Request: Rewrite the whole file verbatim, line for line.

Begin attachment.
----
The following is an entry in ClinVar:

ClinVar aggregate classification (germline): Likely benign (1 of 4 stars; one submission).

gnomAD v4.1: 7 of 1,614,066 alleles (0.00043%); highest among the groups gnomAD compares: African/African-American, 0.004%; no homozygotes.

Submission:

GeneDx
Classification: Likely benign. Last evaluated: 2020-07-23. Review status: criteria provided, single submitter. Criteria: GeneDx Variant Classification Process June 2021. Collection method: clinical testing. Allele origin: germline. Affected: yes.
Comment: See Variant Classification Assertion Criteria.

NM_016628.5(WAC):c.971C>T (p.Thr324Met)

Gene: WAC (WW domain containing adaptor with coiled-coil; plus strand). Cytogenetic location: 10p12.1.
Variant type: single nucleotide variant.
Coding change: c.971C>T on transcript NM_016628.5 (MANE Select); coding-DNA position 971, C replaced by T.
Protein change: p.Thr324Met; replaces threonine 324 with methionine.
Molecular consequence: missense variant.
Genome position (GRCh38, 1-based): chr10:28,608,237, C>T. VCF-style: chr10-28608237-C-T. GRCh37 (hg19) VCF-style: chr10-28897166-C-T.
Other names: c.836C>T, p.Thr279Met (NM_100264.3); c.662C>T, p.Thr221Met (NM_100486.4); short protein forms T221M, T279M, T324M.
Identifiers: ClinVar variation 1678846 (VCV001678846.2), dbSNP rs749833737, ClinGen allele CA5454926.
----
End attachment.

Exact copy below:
The following is an entry in ClinVar:

ClinVar aggregate classification (germline): Likely benign (1 of 4 stars; one submission).

gnomAD v4.1: 7 of 1,614,066 alleles (0.00043%); highest among the groups gnomAD compares: African/African-American, 0.004%; no homozygotes.

Submission:

GeneDx
Classification: Likely benign. Last evaluated: 2020-07-23. Review status: criteria provided, single submitter. Criteria: GeneDx Variant Classification Process June 2021. Collection method: clinical testing. Allele origin: germline. Affected: yes.
Comment: See Variant Classification Assertion Criteria.

NM_016628.5(WAC):c.971C>T (p.Thr324Met)

Gene: WAC (WW domain containing adaptor with coiled-coil; plus strand). Cytogenetic location: 10p12.1.
Variant type: single nucleotide variant.
Coding change: c.971C>T on transcript NM_016628.5 (MANE Select); coding-DNA position 971, C replaced by T.
Protein change: p.Thr324Met; replaces threonine 324 with methionine.
Molecular consequence: missense variant.
Genome position (GRCh38, 1-based): chr10:28,608,237, C>T. VCF-style: chr10-28608237-C-T. GRCh37 (hg19) VCF-style: chr10-28897166-C-T.
Other names: c.836C>T, p.Thr279Met (NM_100264.3); c.662C>T, p.Thr221Met (NM_100486.4); short protein forms T221M, T279M, T324M.
Identifiers: ClinVar variation 1678846 (VCV001678846.2), dbSNP rs749833737, ClinGen allele CA5454926.